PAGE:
Starting this week was The Face, an idea so great I can’t believe it took this long.   Basically it’s giving Naomi Campbell her own modeling show where she can just be an unrepentant bitch every week.  Yeah, there are two other models, but that’s what they’re really selling.  It’s what Naomi Campbell is only too happy to sell and we’re buying it hand over fist. The only way it could be bitchier would be to have Claudia Schiffer as one of the other judges.  I’m not a watcher of America’s Next Top Model so I don’t know how it all goes down, but during the opening selection episode it was actually a bit painful watching these girls—and they are just girls—getting rejected (“I’m sorry. You’re not The Face.”).  But if you want to do anything in the world, much less modeling, then rejection is just part of it.  Nonetheless, I was relieved when they didn’t put us through every single one and just had some happen off-screen.  Of course this cost us Naomi’s “Bitch, please” reaction anytime a contestant didn’t choose to be on her team in the event of two judges wanting her for their team. And I think it actually mattered more when the girl in question was black, which is ironic given how she treated Tyra Banks initially.  I suppose it’s never too late to be a sista.  This is going to be the show to get me through till spring, especially now that Don’t Trust The Bitch in Apt. 23 is gone and Happy Endings is hanging on by a thread.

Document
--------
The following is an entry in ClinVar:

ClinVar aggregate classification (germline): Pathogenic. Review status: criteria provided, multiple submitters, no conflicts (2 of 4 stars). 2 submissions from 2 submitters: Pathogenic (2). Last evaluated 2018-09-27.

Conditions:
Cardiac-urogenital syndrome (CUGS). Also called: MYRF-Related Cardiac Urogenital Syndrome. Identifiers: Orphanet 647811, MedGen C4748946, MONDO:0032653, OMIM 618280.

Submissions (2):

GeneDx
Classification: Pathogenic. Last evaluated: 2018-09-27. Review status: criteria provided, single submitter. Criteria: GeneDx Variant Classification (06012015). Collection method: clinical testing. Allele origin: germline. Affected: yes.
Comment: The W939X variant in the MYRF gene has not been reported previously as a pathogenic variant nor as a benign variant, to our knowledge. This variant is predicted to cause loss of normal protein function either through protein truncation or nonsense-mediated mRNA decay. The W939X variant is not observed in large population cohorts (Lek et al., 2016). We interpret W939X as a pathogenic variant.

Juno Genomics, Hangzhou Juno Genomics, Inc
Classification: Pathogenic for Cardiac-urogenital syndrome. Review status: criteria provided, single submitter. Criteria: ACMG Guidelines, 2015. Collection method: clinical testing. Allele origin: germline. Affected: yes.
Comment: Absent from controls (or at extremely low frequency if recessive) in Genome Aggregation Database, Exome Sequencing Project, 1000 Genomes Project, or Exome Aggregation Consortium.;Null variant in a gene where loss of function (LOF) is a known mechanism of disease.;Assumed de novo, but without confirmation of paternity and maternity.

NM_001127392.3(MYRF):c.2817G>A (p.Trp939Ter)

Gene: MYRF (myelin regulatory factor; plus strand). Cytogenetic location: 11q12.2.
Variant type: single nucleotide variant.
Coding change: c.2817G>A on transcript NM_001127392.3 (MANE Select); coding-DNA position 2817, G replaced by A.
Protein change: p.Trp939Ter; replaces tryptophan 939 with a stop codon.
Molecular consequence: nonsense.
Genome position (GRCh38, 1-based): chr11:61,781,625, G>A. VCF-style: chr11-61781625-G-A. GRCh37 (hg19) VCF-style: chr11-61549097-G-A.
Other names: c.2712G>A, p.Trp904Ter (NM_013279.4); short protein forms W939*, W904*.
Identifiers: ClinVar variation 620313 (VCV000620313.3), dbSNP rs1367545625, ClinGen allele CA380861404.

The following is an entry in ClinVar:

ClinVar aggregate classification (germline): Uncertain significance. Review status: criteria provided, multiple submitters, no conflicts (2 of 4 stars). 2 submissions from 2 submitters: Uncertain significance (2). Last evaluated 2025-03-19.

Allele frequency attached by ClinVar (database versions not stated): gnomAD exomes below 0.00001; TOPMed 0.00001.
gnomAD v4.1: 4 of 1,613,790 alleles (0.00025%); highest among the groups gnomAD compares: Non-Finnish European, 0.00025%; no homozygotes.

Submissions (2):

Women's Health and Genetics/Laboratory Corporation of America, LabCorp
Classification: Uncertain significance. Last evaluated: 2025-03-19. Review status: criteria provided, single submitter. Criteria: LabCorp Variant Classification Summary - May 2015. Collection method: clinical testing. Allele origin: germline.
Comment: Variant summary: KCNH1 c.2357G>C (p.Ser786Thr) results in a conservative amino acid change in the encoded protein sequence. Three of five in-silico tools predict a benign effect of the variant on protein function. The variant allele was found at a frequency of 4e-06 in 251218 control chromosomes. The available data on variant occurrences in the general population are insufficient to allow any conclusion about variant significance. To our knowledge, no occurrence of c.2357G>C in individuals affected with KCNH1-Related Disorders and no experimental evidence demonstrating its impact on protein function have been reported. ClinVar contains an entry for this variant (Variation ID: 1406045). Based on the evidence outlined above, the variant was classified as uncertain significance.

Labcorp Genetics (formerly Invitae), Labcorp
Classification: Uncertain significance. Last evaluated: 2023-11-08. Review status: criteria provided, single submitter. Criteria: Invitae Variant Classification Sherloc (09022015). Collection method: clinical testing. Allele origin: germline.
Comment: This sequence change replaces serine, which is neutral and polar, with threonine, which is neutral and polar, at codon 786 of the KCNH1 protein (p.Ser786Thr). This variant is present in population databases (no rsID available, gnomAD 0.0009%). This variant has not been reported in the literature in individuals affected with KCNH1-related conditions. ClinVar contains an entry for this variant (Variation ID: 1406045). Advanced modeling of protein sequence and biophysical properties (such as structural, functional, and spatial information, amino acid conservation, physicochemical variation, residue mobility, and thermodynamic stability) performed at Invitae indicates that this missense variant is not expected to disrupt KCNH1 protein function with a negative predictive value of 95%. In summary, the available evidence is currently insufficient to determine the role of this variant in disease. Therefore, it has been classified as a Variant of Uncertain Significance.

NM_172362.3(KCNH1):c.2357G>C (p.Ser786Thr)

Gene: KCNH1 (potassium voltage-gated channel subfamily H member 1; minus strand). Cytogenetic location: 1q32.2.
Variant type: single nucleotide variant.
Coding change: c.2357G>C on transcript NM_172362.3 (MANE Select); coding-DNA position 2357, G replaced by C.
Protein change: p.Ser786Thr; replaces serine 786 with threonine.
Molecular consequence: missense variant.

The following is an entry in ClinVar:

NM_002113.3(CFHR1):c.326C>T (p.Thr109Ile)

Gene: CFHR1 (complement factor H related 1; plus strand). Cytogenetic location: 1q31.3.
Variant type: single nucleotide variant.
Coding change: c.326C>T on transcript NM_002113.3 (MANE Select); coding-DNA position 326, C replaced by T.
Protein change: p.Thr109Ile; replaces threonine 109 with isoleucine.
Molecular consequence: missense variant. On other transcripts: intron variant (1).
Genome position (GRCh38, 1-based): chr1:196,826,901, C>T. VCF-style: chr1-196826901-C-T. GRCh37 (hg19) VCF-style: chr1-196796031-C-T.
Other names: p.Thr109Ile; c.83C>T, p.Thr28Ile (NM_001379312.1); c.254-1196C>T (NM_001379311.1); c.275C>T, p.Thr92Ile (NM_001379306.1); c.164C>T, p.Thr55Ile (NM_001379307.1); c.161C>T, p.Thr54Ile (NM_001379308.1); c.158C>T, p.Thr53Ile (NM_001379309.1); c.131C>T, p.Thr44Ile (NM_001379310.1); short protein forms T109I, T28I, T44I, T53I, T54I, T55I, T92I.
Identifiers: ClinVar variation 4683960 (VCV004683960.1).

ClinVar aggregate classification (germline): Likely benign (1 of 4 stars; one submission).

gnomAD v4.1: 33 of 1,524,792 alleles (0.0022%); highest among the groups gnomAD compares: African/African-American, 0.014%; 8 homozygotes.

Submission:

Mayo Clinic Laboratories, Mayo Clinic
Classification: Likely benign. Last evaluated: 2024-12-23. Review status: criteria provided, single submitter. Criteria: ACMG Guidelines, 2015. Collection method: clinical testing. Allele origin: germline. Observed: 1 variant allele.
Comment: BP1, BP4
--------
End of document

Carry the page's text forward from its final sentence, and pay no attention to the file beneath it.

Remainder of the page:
16 Jul


1. Ice Age 4/Fox                                                Wknd/$   46.0            Total/$   46.0